This recipe can increase your brand popularity, motivate your employees to deliver their best work,  and create a loyal customer base.

The future is now, and it’s beautiful.

Returning to campus after COVID-19

COVID-19 has highlighted the delicate balance between protecting student health through remote learning and providing an effective curriculum in a virtual classroom. Internet connectivity issues, constant distractions, and a lack of direct supervision can all hinder a student’s ability to succeed. As such, teachers and students (and parents) are particularly keen on returning to campus and getting back to work.

But in order to do this, there are a slew of safety issues that need to be addressed before schools can ensure the continued health and well-being of students and faculty. Capacity requirements, cleaning schedules, and university-family relations are all key considerations that institutions have to define before bringing students back.

Safe by Density provides schools with the real-time data they need to protect their community. Displays, Alerts, and public web-links offer students and faculty the ability to choose when to visit busy areas like cafeterias, libraries, and bookstores. Safe Analytics enables staff to streamline cleaning services based on actual usage. These metrics help schools maintain social distancing on campus, avoid exceeding capacity limits in high-density areas, and reassure families that all safety precautions are being taken to keep their students healthy.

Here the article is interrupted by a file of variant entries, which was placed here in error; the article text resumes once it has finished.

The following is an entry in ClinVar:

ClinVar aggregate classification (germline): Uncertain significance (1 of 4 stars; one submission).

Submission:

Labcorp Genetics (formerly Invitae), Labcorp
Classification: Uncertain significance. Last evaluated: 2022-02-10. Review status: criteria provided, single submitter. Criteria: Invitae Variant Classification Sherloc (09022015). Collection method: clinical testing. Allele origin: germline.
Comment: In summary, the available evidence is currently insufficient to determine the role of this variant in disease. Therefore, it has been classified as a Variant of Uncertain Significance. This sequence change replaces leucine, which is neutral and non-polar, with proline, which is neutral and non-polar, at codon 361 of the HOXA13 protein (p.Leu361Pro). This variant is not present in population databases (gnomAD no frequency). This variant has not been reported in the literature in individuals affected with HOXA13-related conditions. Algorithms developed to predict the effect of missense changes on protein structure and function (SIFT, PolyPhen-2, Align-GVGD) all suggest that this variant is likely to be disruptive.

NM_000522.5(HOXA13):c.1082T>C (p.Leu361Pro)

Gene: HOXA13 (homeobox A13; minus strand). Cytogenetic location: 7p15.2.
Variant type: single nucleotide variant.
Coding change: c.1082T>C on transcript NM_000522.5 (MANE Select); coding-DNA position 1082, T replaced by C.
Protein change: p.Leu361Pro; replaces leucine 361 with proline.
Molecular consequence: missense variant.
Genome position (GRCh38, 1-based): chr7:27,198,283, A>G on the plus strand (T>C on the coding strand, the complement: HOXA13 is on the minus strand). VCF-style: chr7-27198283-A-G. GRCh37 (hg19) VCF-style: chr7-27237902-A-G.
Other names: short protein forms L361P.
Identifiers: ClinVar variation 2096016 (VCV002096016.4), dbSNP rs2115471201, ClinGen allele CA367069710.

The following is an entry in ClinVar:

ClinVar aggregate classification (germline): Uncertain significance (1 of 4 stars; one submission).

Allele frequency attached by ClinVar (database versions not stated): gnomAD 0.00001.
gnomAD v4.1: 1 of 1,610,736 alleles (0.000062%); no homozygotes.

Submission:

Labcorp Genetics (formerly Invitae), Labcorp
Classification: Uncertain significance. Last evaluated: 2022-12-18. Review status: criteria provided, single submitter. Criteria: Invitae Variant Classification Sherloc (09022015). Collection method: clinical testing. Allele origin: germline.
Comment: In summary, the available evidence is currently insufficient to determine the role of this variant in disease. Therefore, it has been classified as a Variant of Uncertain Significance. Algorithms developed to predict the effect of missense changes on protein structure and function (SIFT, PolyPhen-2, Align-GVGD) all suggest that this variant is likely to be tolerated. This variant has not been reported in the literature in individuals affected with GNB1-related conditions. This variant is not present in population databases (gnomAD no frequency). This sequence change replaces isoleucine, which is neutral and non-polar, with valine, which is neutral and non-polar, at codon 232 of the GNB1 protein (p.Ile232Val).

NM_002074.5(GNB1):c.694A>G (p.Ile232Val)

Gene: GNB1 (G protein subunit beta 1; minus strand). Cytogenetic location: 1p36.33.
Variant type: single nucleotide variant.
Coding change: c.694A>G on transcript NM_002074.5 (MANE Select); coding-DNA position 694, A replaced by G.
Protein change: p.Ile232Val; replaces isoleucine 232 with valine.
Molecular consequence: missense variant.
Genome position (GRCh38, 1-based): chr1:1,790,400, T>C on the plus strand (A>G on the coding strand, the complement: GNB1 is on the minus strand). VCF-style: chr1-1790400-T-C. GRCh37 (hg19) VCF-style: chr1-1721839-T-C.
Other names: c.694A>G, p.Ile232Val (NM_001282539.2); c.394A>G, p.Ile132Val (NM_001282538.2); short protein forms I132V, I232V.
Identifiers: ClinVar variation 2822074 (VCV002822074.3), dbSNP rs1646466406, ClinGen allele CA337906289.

Hotspot monitoring

High-density areas such as cafeterias, libraries, and gyms present a much higher risk for viral transmission because of constant student foot traffic. By utilizing Safe by Density, university staff and students can monitor the number of individuals in each of these ‘hotspots.’ Students can rely on accurate, real-time occupancy metrics to avoid crowded areas and navigate campus safely.

For example, many universities have two or more cafeterias in order to provide efficient meal-access for students on different sides of campus. Safe by Density allows those schools to set capacity limits on each cafeteria and disseminate that information to students. Then, students can decide which cafeteria is less crowded before they leave their dorm or study space, thereby saving time avoiding long lines and keeping themselves away from large groups where COVID-19 will have a better opportunity to spread between people.

“My friends and I have talked about how crowded [the cafeteria] gets right after class. I spend so much time just waiting to get in, I could be more productive during that time.” – Danielle Galvao, Computer Science major at Notre Dame